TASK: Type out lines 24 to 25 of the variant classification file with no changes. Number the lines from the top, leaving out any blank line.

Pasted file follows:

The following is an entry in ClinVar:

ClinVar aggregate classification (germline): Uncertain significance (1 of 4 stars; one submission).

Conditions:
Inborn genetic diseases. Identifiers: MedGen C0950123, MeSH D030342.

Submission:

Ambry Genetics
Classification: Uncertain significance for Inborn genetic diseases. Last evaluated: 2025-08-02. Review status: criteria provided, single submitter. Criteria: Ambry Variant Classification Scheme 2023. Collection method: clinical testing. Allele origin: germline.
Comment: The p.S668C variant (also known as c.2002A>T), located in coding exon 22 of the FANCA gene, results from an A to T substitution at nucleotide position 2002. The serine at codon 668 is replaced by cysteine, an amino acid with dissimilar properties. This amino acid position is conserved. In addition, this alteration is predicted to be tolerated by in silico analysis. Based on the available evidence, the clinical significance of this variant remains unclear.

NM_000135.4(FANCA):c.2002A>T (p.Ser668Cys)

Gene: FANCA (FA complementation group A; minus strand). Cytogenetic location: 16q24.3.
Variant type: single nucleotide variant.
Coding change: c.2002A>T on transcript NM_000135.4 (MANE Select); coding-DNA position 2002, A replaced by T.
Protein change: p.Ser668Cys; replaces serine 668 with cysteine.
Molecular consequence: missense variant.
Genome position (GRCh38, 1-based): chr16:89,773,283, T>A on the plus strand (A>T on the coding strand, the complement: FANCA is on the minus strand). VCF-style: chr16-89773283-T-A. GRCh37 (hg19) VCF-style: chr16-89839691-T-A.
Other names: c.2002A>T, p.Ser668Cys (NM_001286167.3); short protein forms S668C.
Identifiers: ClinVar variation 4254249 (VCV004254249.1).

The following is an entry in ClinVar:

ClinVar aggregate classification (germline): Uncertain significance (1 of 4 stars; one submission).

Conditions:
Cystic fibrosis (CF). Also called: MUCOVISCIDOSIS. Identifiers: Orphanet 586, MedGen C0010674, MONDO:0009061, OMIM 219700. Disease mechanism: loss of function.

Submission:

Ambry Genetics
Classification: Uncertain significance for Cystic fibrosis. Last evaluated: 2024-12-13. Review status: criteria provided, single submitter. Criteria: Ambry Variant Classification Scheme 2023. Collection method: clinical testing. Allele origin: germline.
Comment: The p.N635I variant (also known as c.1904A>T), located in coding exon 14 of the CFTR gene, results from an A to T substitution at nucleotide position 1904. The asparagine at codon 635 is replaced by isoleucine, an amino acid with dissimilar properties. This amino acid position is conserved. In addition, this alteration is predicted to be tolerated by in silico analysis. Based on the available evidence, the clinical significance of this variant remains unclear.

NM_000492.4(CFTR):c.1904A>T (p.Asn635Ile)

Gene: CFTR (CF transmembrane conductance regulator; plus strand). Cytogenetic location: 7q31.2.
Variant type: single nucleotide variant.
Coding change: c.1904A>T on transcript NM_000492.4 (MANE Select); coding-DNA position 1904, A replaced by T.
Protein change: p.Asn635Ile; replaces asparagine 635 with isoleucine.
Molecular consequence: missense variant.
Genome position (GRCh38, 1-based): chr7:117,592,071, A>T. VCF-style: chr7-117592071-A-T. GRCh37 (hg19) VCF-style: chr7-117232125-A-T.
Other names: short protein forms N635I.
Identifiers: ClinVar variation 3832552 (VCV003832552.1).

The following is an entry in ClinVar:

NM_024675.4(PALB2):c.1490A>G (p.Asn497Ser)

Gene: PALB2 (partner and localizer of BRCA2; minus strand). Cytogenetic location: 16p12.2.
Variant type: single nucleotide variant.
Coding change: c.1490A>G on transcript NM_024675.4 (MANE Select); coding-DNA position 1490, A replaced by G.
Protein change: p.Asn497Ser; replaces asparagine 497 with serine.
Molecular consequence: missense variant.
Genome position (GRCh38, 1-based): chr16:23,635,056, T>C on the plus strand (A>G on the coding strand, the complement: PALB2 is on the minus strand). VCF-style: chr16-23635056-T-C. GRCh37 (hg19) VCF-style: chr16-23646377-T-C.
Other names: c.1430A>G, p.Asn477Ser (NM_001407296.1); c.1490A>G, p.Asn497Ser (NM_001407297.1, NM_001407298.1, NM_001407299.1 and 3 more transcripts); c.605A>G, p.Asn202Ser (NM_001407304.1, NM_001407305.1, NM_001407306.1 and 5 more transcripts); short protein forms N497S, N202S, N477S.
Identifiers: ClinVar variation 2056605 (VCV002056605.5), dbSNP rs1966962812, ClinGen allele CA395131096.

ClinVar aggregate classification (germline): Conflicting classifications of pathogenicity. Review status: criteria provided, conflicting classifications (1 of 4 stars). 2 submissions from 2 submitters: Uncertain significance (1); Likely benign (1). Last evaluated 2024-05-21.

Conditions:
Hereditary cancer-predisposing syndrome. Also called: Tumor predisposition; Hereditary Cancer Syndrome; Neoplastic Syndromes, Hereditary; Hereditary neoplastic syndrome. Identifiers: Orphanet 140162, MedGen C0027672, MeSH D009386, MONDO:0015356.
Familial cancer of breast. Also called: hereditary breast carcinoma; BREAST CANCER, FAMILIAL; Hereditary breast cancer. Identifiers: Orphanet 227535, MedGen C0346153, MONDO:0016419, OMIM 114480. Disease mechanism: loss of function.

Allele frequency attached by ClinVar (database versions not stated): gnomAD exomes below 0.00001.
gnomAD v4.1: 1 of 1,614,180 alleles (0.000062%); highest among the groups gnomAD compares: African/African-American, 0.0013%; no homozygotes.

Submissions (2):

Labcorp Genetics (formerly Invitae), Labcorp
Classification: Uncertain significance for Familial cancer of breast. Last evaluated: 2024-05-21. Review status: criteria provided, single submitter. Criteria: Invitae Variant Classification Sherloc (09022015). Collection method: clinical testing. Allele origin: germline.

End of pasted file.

Classification: Uncertain significance for Cystic fibrosis. Last evaluated: 2024-12-13. Review status: criteria provided, single submitter. Criteria: Ambry Variant Classification Scheme 2023. Collection method: clinical testing. Allele origin: germline.
Comment: The p.N635I variant (also known as c.1904A>T), located in coding exon 14 of the CFTR gene, results from an A to T substitution at nucleotide position 1904. The asparagine at codon 635 is replaced by isoleucine, an amino acid with dissimilar properties. This amino acid position is conserved. In addition, this alteration is predicted to be tolerated by in silico analysis. Based on the available evidence, the clinical significance of this variant remains unclear.